Mashing up format Archetypes

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Re: Mashing up format Archetypes

Postby Jon Bolden » January 9th, 2013, 12:27 am

Also, I'm incredibly flattered to be put into the same category as Ratliff!!!
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Re: Mashing up format Archetypes

Postby bradisntclever » January 9th, 2013, 11:17 am

Spots wrote:Experimentation of thought! Again, how would you begin to create new thing?

For me, I like to start by really trying to understand the existing formats. Once you get them down, you can figure out what the strengths of the format are (ie - La Ronde is fantastic for developing characters and avoiding plot) and what you like about them. Then you can start tweaking or combining format ideas to see how those work. I don't think you have to have a great reverence for forms, but it helps to really try to understand the purpose of each one. As long as you find something that inspires you on stage, great!

I'll even give you two examples I can think of: The Starter Kit really enjoyed the La Ronde and practiced it a bunch before we started to make tweaks. We eventually liked doing one full rotation with our four members (AB, BC, CD, DA) and then breaking out so that any two characters could meet up. The rotation allowed for character exploration and served as inspiration for the second part of the show, where we could start making connections and play interesting traits off one another. Is it textbook La Ronde? No. But it was more inspiring to us and preserved what worked about the original format (being able to see the same character in different contexts).

The Starter Kit also created a murder mystery format that required a lot of lengthy discussions during practices. Troupe members pitched format ideas, we experimented, discussed what worked and didn't, then went back to the chalkboard. Eventually we settled upon a format that had a bit of a source scene, then turned into a monoscene with pop-outs once all the characters were figuring things out in the room with the dead body. Once we had that down, we ran it a few more times in practice and added in elements like unreliable narrators. The shows weren't always clean, but the format was really fun and everyone had a good time with it.

Spots wrote:A dusty is what Spirit Desire used to do. It's what BROWS does here in New Orleans. It's very loose and basically you can pick anything & bearhug that to inspire the next scene.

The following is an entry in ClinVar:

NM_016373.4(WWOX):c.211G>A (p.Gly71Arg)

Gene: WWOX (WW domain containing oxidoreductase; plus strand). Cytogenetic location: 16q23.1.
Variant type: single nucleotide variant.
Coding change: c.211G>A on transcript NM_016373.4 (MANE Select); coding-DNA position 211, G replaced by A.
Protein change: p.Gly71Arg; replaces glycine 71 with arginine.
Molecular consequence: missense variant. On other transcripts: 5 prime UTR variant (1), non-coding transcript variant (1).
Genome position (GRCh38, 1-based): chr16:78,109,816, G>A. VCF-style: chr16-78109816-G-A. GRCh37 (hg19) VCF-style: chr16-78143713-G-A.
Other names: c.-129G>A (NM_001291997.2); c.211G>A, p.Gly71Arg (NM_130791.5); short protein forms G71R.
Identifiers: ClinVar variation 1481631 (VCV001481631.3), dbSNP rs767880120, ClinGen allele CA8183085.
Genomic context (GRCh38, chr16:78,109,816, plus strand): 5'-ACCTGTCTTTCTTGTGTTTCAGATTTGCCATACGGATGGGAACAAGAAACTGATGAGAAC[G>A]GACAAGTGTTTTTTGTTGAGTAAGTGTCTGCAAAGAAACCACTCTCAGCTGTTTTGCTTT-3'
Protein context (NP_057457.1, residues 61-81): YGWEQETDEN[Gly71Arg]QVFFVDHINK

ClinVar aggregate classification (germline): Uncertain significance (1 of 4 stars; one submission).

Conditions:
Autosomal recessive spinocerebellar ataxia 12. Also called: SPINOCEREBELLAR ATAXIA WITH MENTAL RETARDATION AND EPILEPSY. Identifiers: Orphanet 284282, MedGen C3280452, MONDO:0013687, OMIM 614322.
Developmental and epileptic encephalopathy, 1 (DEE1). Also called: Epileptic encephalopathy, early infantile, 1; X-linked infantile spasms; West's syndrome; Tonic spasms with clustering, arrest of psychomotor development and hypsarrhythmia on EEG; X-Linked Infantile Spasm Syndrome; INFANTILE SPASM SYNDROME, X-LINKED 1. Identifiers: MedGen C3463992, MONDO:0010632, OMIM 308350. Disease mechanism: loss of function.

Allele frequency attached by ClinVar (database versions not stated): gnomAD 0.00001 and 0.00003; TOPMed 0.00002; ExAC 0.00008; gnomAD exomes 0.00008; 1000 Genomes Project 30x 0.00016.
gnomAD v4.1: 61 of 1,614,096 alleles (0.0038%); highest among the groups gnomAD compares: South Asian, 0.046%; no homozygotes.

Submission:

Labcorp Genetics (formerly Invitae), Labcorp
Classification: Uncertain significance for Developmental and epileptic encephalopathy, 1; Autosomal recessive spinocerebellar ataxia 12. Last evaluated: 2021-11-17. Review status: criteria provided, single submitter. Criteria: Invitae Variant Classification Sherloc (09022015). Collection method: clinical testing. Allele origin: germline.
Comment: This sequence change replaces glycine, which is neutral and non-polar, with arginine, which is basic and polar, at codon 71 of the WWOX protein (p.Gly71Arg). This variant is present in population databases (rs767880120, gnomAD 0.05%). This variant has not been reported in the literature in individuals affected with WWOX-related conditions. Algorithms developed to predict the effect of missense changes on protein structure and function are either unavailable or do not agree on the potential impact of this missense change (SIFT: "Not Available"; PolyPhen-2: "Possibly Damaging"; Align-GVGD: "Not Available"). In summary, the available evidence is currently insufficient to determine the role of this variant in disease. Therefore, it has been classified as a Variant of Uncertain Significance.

I'm curious to know more about this. I saw Spirit Desire 3-4 times and enjoyed them, and I've been lucky to be able to practice in a group with JPR up here. I know you say it's loose, but what do you mean by bearhugging an idea? Just curious.
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Re: Mashing up format Archetypes

Postby PyroDan » January 9th, 2013, 12:02 pm

You did good Mr. Bolden. Personally I know your a good guy. :D

Jesse, don't be such a pussy.

Love,
Dan

Now my thoughts on format?

I like to steal bits and pieces of anything I see and piece them together as a starting point. The format Checkbook uses was something I was toying around with, and it has form, but the more it is played with, it really allows for each piece to have it's own structure.

It's just 3 simple things...
Create Character
Create relationships between those characters
Then exist as those characters.

But I borrowed from a form my old college troupe created that we called the Our Town, which was first person character monologues directed at the audience and intercut back and fourth between the players, it established characters and allowed for performers to share inner monologue style play with the audience and scene partners. Then a La Ronde, this established relationships. The ladies of Checkbook have progressed from only 2 person scenes to a an array of scenes, just with the knowledge this portion of the piece is for relationship development. Finally a montage. Scenes as those characters, with those relationships. Sometimes their is story, and arcs, but there doesn't have to be anything linear.